Happy New Tears!
"Let Yourself Feel Your Feelings"
Getting rejected by a manager you personally reject is not the time to be a brave little soldier. Instead, pry open that stiff upper lip and "tell a friend, perhaps, and let that person buy you a drink and listen to your story."
Excellent advice. My only suggestion is to not limit yourself to one friend. Tell five friends, and let them buy you five drinks. Make sure the kind of drinks come with colorful little paper parasols at the end of toothpicks. You can stick them into a voodoo doll of your manager.
"Assess your Own Request for a Promotion"
Our author suggests you "look at the situation from an outsider's point of view."
Unbelievable as it may seem, your manager may have been right to deny you the promotion, especially "if you asked in an entitled way."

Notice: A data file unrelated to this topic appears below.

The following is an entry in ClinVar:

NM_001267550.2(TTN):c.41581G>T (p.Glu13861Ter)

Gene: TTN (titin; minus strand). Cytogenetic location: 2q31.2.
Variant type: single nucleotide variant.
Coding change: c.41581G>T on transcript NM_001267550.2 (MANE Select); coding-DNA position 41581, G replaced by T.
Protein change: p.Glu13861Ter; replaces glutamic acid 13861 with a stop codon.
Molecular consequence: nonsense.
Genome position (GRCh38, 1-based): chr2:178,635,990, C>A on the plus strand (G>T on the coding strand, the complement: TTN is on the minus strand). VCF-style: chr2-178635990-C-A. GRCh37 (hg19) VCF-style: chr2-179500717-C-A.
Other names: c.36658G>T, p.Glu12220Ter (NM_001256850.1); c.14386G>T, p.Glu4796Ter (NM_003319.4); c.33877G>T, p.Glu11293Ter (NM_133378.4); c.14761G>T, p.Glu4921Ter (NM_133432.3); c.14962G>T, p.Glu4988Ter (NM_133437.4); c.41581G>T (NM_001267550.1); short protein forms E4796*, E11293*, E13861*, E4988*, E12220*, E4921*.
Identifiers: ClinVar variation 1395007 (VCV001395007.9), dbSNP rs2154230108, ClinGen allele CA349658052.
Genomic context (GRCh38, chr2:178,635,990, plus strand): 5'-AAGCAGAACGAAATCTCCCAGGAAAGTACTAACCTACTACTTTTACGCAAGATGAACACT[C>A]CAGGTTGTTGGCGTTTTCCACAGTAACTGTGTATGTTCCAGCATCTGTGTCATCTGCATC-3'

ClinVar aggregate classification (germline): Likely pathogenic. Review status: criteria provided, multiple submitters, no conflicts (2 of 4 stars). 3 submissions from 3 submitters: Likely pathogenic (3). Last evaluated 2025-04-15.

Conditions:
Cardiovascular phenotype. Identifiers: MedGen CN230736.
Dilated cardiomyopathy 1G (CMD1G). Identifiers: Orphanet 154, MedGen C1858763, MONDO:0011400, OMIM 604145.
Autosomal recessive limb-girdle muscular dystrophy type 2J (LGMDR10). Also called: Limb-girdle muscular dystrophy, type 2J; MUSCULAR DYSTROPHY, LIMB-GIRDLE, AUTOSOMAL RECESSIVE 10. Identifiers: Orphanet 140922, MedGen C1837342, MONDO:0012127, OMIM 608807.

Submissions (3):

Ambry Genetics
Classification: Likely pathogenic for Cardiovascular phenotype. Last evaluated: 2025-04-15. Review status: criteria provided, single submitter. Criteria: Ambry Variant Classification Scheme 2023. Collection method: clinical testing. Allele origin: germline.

Putting aside the fact that you are entitled to squeeze every undeserved dollar you can get from the company, it may make sense, upon reflection, to review your technique. Telling your manager that unless you get an immediate promotion you will hold your breath until your face turns red and you die a horrible death is dramatic. It's also dangerous. Remember -- dead employees get roses, not raises.
"Be Professional at Work"
If you can stifle your rage at being refused, Burry believes "your graceful response will be appreciated at work." Your desire "to complain, cry or whine" should be limited to friends and family. I disagree. The place to be professional is at home. You family will only worry about silly things like being unable to pay the mortgage or not having food on the table. (You know how selfish they are.)
It's at work where you want to double down on your complaining, crying and whining. Be sufficiently annoying -- I know you can do it! -- and even a dumbhead like your manager will finally realize that the only way to get rid of you is to promote you.